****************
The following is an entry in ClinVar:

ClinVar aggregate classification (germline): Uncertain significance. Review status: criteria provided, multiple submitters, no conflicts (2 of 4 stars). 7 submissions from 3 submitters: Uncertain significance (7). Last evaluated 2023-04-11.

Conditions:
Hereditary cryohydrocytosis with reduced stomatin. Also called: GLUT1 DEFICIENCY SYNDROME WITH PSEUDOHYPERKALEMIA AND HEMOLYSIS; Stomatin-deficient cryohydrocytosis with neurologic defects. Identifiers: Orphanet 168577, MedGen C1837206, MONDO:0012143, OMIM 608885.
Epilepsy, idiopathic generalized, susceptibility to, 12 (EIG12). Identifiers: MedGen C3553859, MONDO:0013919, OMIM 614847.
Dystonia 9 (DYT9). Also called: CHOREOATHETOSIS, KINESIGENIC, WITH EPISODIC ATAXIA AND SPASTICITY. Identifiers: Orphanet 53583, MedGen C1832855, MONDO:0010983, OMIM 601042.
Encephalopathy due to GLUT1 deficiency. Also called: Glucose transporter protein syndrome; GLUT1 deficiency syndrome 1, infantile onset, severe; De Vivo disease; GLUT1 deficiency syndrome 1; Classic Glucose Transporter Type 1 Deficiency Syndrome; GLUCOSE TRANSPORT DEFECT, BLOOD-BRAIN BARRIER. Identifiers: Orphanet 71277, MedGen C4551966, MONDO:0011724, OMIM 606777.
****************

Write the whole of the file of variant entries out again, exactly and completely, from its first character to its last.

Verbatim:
The following is an entry in ClinVar:

ClinVar aggregate classification (germline): Uncertain significance. Review status: criteria provided, multiple submitters, no conflicts (2 of 4 stars). 7 submissions from 3 submitters: Uncertain significance (7). Last evaluated 2023-04-11.

Conditions:
Hereditary cryohydrocytosis with reduced stomatin. Also called: GLUT1 DEFICIENCY SYNDROME WITH PSEUDOHYPERKALEMIA AND HEMOLYSIS; Stomatin-deficient cryohydrocytosis with neurologic defects. Identifiers: Orphanet 168577, MedGen C1837206, MONDO:0012143, OMIM 608885.
Epilepsy, idiopathic generalized, susceptibility to, 12 (EIG12). Identifiers: MedGen C3553859, MONDO:0013919, OMIM 614847.
Dystonia 9 (DYT9). Also called: CHOREOATHETOSIS, KINESIGENIC, WITH EPISODIC ATAXIA AND SPASTICITY. Identifiers: Orphanet 53583, MedGen C1832855, MONDO:0010983, OMIM 601042.
Encephalopathy due to GLUT1 deficiency. Also called: Glucose transporter protein syndrome; GLUT1 deficiency syndrome 1, infantile onset, severe; De Vivo disease; GLUT1 deficiency syndrome 1; Classic Glucose Transporter Type 1 Deficiency Syndrome; GLUCOSE TRANSPORT DEFECT, BLOOD-BRAIN BARRIER. Identifiers: Orphanet 71277, MedGen C4551966, MONDO:0011724, OMIM 606777.